Small island states will present a proposal for a “response fund” to help climate victims recover from snowballing impacts at next month’s Cop27 climate summit.
It is more than 30 years since vulnerable nations first demanded support to address the losses and damages caused by fossil-fueled storms, floods and sea-level rise. Rich countries, wary of endless liabilities, pushed back. But with costs of extreme weather mounting, the issue has become unavoidable. It is set to dominate negotiations in Sharm el-Sheikh, Egypt.
The Alliance of Small Island States (Aosis) has drawn up plans for a Loss and Damage Response Fund. This is an evolution of the “facility” proposed by developing countries and opposed by wealthy ones at the Cop26 Glasgow summit last year.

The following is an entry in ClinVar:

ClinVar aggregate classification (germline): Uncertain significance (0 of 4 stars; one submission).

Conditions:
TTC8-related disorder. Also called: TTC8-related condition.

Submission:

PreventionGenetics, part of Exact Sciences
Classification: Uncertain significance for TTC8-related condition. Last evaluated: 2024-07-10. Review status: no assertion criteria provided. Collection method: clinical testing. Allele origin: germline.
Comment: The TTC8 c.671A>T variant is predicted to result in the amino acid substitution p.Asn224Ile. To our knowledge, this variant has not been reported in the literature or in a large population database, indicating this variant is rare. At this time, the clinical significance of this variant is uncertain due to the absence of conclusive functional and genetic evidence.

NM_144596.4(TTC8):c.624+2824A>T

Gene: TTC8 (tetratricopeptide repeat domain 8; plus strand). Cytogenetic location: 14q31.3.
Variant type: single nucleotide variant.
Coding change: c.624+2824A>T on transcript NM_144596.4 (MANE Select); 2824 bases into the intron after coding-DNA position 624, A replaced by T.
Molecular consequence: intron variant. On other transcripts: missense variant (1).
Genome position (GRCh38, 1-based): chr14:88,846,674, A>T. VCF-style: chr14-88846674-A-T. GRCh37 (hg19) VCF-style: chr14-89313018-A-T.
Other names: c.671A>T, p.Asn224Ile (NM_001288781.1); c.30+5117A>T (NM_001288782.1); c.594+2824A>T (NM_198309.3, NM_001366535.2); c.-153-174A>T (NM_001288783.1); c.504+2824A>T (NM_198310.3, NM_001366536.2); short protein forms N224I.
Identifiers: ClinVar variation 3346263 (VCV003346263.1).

Michai Robertson, of Antigua and Barbuda, lead climate finance negotiator for Aosis, told Climate Home the fund could centralise and disperse public and private sources of finance to help developing countries rebuild after climate disasters.
The negotiating bloc is hoping to get broader backing from the group of 134 developing countries known as the G77.